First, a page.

Rojava in the Vortex of Inter-Imperialist Antagonisms

Over the past several years Rojava or Western Kurdistan, legally a part of Syria, has been seen by many anarchists, libertarians, and even Marxists as the locus of a social revolution, one that demands solidarity on the part of revolutionaries, all the more so as it has been the object of brutal military assaults, first from Daesch (the Islamic State), and now from Erdogan’s Turkey. Inasmuch as the Middle-East today is literally on fire, the scene of vicious ethnic and religious cleansing, and bloody battles between rival imperialist states and armies, it is important to determine whether we are seeing a mortal threat to capital, an anti-capitalist commune OR an inter-imperialist bloodbath in which the population has been mobilized to serve the interests of capitalism.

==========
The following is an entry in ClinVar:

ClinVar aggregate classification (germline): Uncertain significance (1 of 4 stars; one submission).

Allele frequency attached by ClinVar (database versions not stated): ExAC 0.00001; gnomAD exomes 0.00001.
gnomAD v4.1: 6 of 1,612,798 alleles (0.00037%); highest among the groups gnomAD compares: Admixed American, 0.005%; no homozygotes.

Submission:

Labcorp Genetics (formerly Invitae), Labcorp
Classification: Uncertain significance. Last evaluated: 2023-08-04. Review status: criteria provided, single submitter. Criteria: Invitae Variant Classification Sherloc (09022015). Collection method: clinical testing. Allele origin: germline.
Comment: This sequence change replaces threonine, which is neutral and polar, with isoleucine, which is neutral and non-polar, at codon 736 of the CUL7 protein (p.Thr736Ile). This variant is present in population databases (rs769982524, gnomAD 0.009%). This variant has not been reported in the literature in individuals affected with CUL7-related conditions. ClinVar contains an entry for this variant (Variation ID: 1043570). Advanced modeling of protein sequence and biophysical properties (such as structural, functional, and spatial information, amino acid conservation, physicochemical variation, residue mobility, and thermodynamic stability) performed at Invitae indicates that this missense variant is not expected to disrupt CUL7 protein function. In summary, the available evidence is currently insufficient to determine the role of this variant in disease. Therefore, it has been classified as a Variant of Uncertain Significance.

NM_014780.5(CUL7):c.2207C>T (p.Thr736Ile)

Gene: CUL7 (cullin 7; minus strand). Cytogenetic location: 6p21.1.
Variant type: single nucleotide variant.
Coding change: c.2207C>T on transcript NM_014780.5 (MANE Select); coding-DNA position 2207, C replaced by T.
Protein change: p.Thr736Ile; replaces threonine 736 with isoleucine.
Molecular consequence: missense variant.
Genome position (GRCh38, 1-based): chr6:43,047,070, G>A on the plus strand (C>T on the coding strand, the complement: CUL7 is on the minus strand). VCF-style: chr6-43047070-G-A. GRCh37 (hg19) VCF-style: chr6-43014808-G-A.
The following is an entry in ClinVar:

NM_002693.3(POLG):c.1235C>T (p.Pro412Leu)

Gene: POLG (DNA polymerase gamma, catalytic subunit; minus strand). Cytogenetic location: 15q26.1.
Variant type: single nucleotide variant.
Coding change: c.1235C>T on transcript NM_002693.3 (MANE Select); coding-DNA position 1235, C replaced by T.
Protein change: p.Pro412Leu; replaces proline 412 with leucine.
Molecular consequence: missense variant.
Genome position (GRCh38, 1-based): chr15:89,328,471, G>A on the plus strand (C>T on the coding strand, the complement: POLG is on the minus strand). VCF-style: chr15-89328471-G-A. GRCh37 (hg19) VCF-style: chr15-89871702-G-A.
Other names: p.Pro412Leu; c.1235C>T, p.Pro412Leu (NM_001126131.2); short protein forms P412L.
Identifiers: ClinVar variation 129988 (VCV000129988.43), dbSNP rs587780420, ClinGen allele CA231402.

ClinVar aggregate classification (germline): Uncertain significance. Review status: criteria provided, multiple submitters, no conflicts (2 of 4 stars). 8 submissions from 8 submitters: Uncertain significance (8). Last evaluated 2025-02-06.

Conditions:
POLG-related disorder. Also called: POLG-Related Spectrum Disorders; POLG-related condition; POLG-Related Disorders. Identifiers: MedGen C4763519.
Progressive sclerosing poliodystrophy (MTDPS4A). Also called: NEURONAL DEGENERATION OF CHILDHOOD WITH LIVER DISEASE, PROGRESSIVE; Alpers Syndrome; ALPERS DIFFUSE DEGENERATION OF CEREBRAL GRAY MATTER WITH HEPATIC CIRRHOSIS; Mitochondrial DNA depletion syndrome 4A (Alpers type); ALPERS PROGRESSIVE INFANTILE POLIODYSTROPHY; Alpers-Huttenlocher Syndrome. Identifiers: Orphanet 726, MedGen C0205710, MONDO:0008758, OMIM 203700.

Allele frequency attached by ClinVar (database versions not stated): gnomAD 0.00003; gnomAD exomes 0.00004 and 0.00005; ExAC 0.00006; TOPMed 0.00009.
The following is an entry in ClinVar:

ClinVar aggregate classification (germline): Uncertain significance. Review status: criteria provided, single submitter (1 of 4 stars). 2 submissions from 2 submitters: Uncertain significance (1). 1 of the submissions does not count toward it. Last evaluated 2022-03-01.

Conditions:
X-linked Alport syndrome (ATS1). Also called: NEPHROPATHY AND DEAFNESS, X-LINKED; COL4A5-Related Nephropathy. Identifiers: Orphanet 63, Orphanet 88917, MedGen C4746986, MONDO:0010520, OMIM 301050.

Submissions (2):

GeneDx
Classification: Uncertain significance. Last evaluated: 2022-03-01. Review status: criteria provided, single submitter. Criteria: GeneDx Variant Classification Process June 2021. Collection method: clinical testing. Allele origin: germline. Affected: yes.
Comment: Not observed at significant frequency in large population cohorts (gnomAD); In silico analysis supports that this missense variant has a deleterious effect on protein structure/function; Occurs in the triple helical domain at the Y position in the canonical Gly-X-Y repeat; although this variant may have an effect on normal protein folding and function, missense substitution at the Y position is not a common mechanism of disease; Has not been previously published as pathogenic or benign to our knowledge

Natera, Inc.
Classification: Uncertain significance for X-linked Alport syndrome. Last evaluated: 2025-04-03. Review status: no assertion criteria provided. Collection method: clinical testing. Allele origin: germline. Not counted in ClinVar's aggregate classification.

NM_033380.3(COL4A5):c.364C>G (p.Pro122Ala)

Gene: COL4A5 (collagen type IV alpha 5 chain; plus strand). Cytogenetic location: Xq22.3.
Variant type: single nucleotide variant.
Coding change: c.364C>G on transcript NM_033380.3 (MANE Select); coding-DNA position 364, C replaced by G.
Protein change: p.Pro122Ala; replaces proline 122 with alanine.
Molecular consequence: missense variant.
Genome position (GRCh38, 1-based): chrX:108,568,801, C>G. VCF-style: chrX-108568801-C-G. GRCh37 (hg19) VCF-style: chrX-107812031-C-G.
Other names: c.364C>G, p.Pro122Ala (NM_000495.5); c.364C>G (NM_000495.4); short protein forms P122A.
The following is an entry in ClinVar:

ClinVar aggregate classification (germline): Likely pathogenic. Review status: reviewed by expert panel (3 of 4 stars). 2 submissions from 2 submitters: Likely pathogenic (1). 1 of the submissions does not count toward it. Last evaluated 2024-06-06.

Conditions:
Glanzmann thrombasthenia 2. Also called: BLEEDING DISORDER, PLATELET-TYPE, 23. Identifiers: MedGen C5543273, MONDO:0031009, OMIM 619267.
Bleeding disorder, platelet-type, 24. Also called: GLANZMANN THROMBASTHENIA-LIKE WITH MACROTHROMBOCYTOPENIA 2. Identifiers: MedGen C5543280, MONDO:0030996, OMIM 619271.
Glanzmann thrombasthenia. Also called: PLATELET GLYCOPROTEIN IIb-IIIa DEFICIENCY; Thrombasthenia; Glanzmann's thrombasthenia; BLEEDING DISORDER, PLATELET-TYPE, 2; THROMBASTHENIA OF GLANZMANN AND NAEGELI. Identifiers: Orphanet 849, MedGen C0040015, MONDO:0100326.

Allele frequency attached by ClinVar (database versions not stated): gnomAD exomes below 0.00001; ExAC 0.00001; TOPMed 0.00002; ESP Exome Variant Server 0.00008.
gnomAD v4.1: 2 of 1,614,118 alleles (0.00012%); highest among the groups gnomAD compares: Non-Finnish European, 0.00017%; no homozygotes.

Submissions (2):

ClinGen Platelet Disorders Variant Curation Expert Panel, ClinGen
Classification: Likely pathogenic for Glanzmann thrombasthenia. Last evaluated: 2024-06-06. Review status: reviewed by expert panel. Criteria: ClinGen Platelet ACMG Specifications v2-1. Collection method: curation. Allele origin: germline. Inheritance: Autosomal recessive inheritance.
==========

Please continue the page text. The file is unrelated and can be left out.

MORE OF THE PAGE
For the past several years, as Syria has collapsed into civil war fueled by the intervention of imperialist states (Iran, Turkey, Russia and the US), Rojava has been under the control of the PYD and its fighters (the YPG), the Syrian offshoot of the PKK (The Kurdistan Workers Party \[sic.\]), led by Abdullah Öcalan. Originally a Marxist-Leninist, now in Turkish incarceration, Öcalan has had a prison conversion, and under the influence of the writings of the American libertarian, Murray Bookchin, has reinvented himself as a partisan of “communalism” and “Democratic Confederalism.” Suffice it to say that whether paying obeisance to Chairman Mao or to “libertarian municipalism” Öcalan, and Öcalan alone (his photograph is on virtually every “public” space in Rojava) rules; his word is law, and in Rojava, as secretly in much of the Kurdish regions of Turkey itself (at least by night), the Kurdish Workers Party rules. In Rojava the PYD has built a one-party state. The nature of the “democracy” to which the partisans of the PYD, both in the West and in Rojava, point, is no different – slogans aside – from that of the “people’s democracies” in the Stalinist bloc during the cold war. Indeed even the feminism to which its partisans also point, with its women “warriors,” hair flowing in the wind, gun in hand, bears an uncanny resemblance to those photos of La Pasiónaria on the front page of the Stalinist press in 1936, which Russian imperialism used so well to mobilize public support. The fact that Rojava itself has been brutally attacked by both IS and by The Turkish AK regime of Erdogan, cannot be the basis for any kind of revolutionary defencism, as so many in the libertarian “world” are calling for. The class line in an inter-imperialist war is not based on which side fired the first shot; on whose troops crossed the border first or started the war, or even the particular brutality of one or the other of the combatant armies. On such a basis, revolutionaries will always have to choose one capitalist state, one imperialist bloc, or the other, thereby guaranteeing the victory and consolidation of capitalism; and thereby precluding any possibility of either resistance to its power, or to articulating a political position that might become a basis for actual resistance to imperialism on both sides of the front line.